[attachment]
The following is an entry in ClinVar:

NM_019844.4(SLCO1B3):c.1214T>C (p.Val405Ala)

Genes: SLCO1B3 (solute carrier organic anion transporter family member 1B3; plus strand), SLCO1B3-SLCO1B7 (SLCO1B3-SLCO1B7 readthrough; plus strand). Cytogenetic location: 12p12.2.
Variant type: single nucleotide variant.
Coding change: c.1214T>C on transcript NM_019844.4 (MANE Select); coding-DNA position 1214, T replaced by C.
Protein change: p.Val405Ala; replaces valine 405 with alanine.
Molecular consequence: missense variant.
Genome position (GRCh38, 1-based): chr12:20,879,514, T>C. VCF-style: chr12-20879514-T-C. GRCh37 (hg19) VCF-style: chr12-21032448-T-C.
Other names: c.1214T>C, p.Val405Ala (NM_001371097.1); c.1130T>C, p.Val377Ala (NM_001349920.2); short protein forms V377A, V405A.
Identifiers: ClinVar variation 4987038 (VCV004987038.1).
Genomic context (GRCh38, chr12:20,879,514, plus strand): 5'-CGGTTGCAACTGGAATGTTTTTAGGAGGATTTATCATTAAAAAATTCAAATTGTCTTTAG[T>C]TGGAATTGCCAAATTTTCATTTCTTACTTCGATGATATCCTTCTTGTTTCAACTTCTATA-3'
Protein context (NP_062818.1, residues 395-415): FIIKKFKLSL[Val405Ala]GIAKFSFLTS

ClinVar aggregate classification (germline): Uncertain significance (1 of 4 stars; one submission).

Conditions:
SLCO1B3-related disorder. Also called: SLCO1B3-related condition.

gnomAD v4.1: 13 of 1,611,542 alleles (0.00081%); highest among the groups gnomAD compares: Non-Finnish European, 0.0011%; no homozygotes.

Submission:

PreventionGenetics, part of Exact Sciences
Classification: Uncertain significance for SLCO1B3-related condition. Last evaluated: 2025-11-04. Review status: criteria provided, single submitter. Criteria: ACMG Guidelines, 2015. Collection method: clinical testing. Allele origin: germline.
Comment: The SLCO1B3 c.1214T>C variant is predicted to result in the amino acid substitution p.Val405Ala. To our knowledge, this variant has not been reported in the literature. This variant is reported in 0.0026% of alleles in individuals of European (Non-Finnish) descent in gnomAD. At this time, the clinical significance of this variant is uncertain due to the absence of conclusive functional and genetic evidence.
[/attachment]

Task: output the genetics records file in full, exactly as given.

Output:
The following is an entry in ClinVar:

NM_019844.4(SLCO1B3):c.1214T>C (p.Val405Ala)

Genes: SLCO1B3 (solute carrier organic anion transporter family member 1B3; plus strand), SLCO1B3-SLCO1B7 (SLCO1B3-SLCO1B7 readthrough; plus strand). Cytogenetic location: 12p12.2.
Variant type: single nucleotide variant.
Coding change: c.1214T>C on transcript NM_019844.4 (MANE Select); coding-DNA position 1214, T replaced by C.
Protein change: p.Val405Ala; replaces valine 405 with alanine.
Molecular consequence: missense variant.
Genome position (GRCh38, 1-based): chr12:20,879,514, T>C. VCF-style: chr12-20879514-T-C. GRCh37 (hg19) VCF-style: chr12-21032448-T-C.
Other names: c.1214T>C, p.Val405Ala (NM_001371097.1); c.1130T>C, p.Val377Ala (NM_001349920.2); short protein forms V377A, V405A.
Identifiers: ClinVar variation 4987038 (VCV004987038.1).
Genomic context (GRCh38, chr12:20,879,514, plus strand): 5'-CGGTTGCAACTGGAATGTTTTTAGGAGGATTTATCATTAAAAAATTCAAATTGTCTTTAG[T>C]TGGAATTGCCAAATTTTCATTTCTTACTTCGATGATATCCTTCTTGTTTCAACTTCTATA-3'
Protein context (NP_062818.1, residues 395-415): FIIKKFKLSL[Val405Ala]GIAKFSFLTS

ClinVar aggregate classification (germline): Uncertain significance (1 of 4 stars; one submission).

Conditions:
SLCO1B3-related disorder. Also called: SLCO1B3-related condition.

gnomAD v4.1: 13 of 1,611,542 alleles (0.00081%); highest among the groups gnomAD compares: Non-Finnish European, 0.0011%; no homozygotes.

Submission:

PreventionGenetics, part of Exact Sciences
Classification: Uncertain significance for SLCO1B3-related condition. Last evaluated: 2025-11-04. Review status: criteria provided, single submitter. Criteria: ACMG Guidelines, 2015. Collection method: clinical testing. Allele origin: germline.
Comment: The SLCO1B3 c.1214T>C variant is predicted to result in the amino acid substitution p.Val405Ala. To our knowledge, this variant has not been reported in the literature. This variant is reported in 0.0026% of alleles in individuals of European (Non-Finnish) descent in gnomAD. At this time, the clinical significance of this variant is uncertain due to the absence of conclusive functional and genetic evidence.